Daily stubbornly refuses correction

Review of Owens governorship included mischaracterization of ex-Rep. Schaffer

Jan. 13, 2007

by David Kopel

According to The Denver Post,former U.S. Rep. Bob Schaffer is "still seething" at former Gov. Bill Owens. This claim was made without a proper factual basis and, to make matters worse, the Postrefuses to publish a correction or clarification.

In researching this article, I obtained an e-mail exchange between Schaffer and Posteditor Greg Moore; I spoke with Schaffer; and I thrice e- mailed Postreporter John Aloysius Farrell, but received no response. I did receive an e-mail from Moore, to whom I had sent copies of the second and third e-mails.

On Dec. 10, the Postpublished a retrospective on the Owens governorship, written by political reporter Farrell.

For the article, Farrell spoke by telephone with Schaffer.

Back in 2004, while Schaffer was holding a Republican unity rally on the steps of the state Capitol, to support his campaign for the U.S. Senate, Owens summoned reporters into his office and announced that Pete Coors would be a Republican candidate for the Senate, with Owens' support.

Coors defeated Schaffer in the primary, and then lost the general election to Ken Salazar.

According to Schaffer, Farrell repeatedly tried to bait Schaffer into making disparaging remarks about Owens. Schaffer refused, chose his words carefully, and terminated the interview quickly.

When Schaffer was retiring from the U.S. House of Representatives, he was often asked what his greatest accomplishment was, and he repeatedly pointed to his marriage and five children. Similarly, Schaffer said that Owens' greatest accomplishment was being a good father.

Farrell wrote about the Senate race, "Schaffer is still seething."

The next paragraph continued: " 'He has been a good father,' Schaffer says, when asked for his opinion of Owens' legacy. 'I'm not sure somebody who has been a good father would want me to say anything more.' "

Because the "still seething" statement immediately preceded the quote about Owens being a good father, the overall impression was that Schaffer had nothing more than faint praise for his enemy Owens.

Schaffer sent an e-mail complaint to the Post;Moore replied that he did not understand what Schaffer was complaining about, and Schaffer replied with a long and detailed litany of instances in which he felt that the Posthad violated journalistic standards in articles about him.

A few days later, Farrell called Schaffer. According to Schaffer, Farrell said that he thought it was understandable that Farrell would have interpreted Schaffer's terseness as anger at Owens. (Farrell has repeatedly refused to answer any of my questions about what happened.)

In e-mail responses to me, Moore staunchly defended the literal accuracy of the "good father" quote (which was never disputed) and chose not to answer repeated direct questions about what evidence the Posthad to support its statement that Schaffer "is still seething."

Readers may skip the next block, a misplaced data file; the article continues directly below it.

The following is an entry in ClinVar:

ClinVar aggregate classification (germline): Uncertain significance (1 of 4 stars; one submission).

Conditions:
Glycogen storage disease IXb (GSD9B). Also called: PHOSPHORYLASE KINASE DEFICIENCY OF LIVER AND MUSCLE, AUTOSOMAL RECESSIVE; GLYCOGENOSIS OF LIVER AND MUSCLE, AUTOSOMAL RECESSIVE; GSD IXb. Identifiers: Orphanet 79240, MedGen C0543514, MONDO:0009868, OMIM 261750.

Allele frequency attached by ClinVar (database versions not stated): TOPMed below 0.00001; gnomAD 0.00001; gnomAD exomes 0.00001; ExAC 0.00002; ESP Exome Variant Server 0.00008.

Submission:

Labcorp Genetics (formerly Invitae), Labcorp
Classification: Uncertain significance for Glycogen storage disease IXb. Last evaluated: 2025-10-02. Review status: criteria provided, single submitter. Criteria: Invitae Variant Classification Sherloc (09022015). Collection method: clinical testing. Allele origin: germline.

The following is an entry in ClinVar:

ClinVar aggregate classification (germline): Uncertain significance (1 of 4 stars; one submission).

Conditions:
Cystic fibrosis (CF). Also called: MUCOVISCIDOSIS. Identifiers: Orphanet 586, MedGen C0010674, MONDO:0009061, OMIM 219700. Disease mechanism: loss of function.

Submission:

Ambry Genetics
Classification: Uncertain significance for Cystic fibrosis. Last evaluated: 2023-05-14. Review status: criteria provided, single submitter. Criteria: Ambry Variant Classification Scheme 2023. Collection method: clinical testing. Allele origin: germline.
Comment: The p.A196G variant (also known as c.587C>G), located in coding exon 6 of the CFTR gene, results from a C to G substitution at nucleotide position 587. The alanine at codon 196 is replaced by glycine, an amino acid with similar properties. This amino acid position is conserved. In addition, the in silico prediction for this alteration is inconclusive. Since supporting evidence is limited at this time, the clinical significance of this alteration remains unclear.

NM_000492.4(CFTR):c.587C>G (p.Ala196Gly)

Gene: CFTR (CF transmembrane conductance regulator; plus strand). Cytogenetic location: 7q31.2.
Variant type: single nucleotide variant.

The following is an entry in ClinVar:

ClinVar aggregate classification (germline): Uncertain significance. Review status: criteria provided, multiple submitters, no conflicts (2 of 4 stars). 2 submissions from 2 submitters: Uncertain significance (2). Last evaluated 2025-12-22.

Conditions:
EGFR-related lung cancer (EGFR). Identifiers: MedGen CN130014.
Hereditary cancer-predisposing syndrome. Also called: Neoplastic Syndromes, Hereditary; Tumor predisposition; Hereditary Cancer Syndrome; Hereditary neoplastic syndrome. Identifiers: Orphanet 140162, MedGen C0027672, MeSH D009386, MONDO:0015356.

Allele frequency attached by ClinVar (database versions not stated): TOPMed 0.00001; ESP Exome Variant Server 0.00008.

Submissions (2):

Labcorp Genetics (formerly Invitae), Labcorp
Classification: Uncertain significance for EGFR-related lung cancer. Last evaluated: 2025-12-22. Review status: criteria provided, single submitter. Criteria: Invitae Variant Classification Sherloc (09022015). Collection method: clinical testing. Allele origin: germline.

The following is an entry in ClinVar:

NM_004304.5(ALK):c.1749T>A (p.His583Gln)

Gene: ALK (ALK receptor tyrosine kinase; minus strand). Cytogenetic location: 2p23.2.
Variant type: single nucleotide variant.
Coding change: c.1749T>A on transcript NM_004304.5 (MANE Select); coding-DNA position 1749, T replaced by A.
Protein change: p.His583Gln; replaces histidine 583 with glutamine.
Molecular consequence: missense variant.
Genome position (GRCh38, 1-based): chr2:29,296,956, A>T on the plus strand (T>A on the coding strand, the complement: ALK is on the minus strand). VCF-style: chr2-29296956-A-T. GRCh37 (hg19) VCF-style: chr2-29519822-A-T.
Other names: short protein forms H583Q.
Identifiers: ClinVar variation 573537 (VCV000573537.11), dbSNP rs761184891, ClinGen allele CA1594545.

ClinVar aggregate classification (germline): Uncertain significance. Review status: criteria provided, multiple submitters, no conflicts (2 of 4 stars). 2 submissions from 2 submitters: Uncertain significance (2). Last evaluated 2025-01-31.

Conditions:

That Farrell would misinterpret Schaffer's hostility to the Postas hostility to Owens is understandable. That the Postwould refuse to print a correction is not.

Colorado has dozens of political weblogs, but most merely comment on well-known stories. Here are some that go further:

CoyoteGulch.net is a left- leaning blog with a special focus on Colorado water issues. By collecting water news from sources all over the state, CoyoteGulch proves a great resource on a critical Colorado issue, even if you disagree with CoyoteGulch's water policy viewpoint.

ColoradoPols.com, the left- leaning political gossip site, reported on Dec. 29 that Sen. Wayne Allard's staffers were looking for work - providing a strong indication that the senator would keep his term-limits pledge.

After the Postpublished a frightening Page 1 article about E. coli outbreaks in the American food supply on Dec. 10, blogger walterindenver.com looked at the data from the Centers for Disease Control and Prevention published a pair of the centers' charts that actually show a downward trend in most food-borne illnesses, including E. coli, in the last several years.

I agree with the Posteditorial of Dec. 31 that there's nothing wrong with a congressman taking his oath of office on the Quran. But the Postseriously misled readers about the freshman representative who has sparked the controversy, Minnesota Rep. Keith Ellison. "It helps to know a little bit about Ellison," the Post intoned, and quoted Ellison's statement that he converted to Islam because he was "inspired by the Quran's message of encompassing divine love."

Writing in theRocky Mountain Newsa few days later, syndicated columnist Bill Maxwell declared Ellison to be "an exemplary citizen" (because he is a criminal defense lawyer who pays his taxes) who "understands the real America."

But actually, as detailed by Minnesota's superb Powerlineblog.com weblog, Ellison did not pay $25,000 in income taxes; he has also told multiple lies in his efforts to cover up his many years of activism on behalf of Louis Farrakhan's racist hate group The Nation of Islam, and has a long record of public support for racists, murderers and gangsters.  

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